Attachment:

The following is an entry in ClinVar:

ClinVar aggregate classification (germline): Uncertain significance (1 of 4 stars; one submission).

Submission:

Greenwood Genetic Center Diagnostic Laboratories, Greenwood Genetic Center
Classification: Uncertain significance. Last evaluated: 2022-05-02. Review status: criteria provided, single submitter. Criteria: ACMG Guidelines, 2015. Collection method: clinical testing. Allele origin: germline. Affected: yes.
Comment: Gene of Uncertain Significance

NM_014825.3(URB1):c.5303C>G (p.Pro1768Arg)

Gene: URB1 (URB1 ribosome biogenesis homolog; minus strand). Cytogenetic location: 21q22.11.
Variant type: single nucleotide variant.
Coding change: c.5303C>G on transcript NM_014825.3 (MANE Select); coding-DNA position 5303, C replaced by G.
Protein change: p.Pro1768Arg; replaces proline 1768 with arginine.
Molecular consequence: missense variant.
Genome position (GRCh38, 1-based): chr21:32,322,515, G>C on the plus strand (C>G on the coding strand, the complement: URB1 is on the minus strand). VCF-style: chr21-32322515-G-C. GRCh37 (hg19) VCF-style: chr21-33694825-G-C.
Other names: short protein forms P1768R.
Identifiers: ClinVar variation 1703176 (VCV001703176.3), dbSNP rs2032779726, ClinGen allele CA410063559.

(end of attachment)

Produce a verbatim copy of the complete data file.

The following is an entry in ClinVar:

ClinVar aggregate classification (germline): Uncertain significance (1 of 4 stars; one submission).

Submission:

Greenwood Genetic Center Diagnostic Laboratories, Greenwood Genetic Center
Classification: Uncertain significance. Last evaluated: 2022-05-02. Review status: criteria provided, single submitter. Criteria: ACMG Guidelines, 2015. Collection method: clinical testing. Allele origin: germline. Affected: yes.
Comment: Gene of Uncertain Significance

NM_014825.3(URB1):c.5303C>G (p.Pro1768Arg)

Gene: URB1 (URB1 ribosome biogenesis homolog; minus strand). Cytogenetic location: 21q22.11.
Variant type: single nucleotide variant.
Coding change: c.5303C>G on transcript NM_014825.3 (MANE Select); coding-DNA position 5303, C replaced by G.
Protein change: p.Pro1768Arg; replaces proline 1768 with arginine.
Molecular consequence: missense variant.
Genome position (GRCh38, 1-based): chr21:32,322,515, G>C on the plus strand (C>G on the coding strand, the complement: URB1 is on the minus strand). VCF-style: chr21-32322515-G-C. GRCh37 (hg19) VCF-style: chr21-33694825-G-C.
Other names: short protein forms P1768R.
Identifiers: ClinVar variation 1703176 (VCV001703176.3), dbSNP rs2032779726, ClinGen allele CA410063559.